That’s why it’s no point in carrying all the equipment with us. The equipment we use on this project are 2 cameras for filming, the Sony EX3 and the RED epic + lenses for both, heavy duty tripods for working with super tele lenses and 2 still cameras for timelapse with all their accessories including lenses and motion controlling equipment as sliders and pan heads.
I don’t even want to know what all this weights and when you divide it on us both it’s totally too much for an “easy walking in the forest”.

We made the decission to take only the RED, lens and tripod + a still camera with pan head and tripod.


The sun had barely rised when we stopped down for the first time. Scouting is walking around looking for signs of the specific species but as much as it is walking it’s waiting as well. When we find a promising spot with good visibility we put up and rig our equipment and wait for a couple of hours to se if anyone passes by. If something will be spotted we memorize the place and come back later with more equipment but for the meantime the scouting will continue.
This is maybe not the only way to work but at least one of the more certain ways to cover a big areas and find the animal you need. It takes time and the equipment gets heavier for every hour you walk. And when the sun sets and the day ends, so will the scouting. Now is the time for planning for the next days shoots.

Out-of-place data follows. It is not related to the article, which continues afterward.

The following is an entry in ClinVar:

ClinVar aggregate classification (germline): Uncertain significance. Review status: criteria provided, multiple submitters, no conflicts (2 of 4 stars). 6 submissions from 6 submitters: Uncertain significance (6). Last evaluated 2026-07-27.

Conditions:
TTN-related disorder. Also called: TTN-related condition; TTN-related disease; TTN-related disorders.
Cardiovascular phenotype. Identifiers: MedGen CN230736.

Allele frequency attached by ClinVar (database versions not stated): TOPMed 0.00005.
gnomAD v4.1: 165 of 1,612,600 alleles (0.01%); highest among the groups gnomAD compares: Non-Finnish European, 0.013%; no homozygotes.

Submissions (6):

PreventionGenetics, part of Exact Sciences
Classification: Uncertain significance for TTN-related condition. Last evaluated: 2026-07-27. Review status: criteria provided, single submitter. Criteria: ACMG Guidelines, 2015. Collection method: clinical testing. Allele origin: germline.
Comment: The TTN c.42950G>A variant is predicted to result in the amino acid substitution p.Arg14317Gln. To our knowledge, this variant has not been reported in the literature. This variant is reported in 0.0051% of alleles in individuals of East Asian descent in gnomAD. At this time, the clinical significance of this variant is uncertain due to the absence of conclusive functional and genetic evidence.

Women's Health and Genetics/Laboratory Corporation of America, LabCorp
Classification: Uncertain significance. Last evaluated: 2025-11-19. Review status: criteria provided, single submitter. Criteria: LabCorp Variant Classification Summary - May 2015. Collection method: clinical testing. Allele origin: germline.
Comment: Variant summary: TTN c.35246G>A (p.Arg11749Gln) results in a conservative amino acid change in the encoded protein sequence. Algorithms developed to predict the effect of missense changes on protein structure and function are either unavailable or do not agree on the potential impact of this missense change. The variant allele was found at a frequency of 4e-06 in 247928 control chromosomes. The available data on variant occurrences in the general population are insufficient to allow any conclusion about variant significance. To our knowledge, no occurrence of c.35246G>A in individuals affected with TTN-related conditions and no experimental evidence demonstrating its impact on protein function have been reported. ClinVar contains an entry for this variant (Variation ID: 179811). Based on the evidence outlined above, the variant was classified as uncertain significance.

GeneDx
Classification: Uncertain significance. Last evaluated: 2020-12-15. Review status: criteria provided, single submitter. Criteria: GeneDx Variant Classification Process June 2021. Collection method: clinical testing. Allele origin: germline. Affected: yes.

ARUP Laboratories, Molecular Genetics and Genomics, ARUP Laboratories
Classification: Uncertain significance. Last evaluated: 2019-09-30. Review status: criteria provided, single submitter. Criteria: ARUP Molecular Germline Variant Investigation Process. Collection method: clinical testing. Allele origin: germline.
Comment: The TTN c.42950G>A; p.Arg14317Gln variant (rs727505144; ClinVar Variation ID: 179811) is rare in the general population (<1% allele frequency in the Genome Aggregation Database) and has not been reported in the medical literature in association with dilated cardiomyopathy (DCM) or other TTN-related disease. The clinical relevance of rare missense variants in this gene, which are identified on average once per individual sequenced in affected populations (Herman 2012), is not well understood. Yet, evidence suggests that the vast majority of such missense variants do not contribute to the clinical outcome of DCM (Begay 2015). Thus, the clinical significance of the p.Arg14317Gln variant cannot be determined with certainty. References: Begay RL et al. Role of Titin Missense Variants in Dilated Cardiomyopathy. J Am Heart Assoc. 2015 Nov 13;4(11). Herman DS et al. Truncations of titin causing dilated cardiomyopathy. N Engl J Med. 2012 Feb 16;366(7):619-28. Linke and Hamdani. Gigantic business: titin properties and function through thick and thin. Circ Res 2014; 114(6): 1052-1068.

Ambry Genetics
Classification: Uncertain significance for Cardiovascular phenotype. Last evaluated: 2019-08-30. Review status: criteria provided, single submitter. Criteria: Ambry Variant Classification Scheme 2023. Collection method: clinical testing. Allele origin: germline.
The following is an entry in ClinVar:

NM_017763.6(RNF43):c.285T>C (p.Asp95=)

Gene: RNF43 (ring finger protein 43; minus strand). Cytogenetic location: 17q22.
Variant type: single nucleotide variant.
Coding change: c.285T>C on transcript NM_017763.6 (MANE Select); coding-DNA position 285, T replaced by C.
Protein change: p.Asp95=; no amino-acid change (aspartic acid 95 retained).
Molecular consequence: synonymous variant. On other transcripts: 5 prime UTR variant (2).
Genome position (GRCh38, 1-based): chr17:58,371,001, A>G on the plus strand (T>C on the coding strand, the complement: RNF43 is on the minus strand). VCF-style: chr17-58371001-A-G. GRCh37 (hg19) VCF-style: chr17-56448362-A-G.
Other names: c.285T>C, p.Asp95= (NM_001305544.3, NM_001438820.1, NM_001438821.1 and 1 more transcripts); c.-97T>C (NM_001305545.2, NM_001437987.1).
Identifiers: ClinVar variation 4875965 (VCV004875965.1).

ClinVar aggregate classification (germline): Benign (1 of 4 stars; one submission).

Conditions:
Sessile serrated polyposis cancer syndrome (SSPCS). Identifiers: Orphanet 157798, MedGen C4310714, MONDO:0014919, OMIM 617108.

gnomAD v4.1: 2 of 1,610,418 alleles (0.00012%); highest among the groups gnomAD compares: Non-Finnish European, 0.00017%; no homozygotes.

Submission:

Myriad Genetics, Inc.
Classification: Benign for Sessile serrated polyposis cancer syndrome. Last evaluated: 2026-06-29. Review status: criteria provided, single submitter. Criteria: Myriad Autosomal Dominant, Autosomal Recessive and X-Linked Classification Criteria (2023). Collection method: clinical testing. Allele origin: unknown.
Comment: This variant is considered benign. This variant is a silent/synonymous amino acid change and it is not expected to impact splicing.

After sitting in the first but faint sunlight of the day we spotted this projects first moose at a potential location. It was on a bog, the more dryer one, the one with soft wet vegetation but no open lakes. Joosep started recording while i shot some stills with my phone through an old russian binocular due only one camera capable of filming.



It’s two young bulls. They walked care-freely and slowly through the forest, sometimes playing which each other. They were boxing their heads together, as if learning how to fight the old bulls of the forest and even tried to mate with each other without success.

After showing us the secrets of two young moose bulls lives they headed into a thick forest. As fast and silently as they had appeared they had now disappeared. We sat there waiting for one more hour before we continued.

The RED epic mysterium x version has a native iso of 800 which can be a bit tricky this early in the morning and we had to push it a bit. Lets just hope this is something that can be “cleaned up” a bit in the post.


The next days we continued in the same way. We needed to go through most of the bog areas in the forest to find the best place for filming. The forest is big and there are so many different bogs, both in size and looks.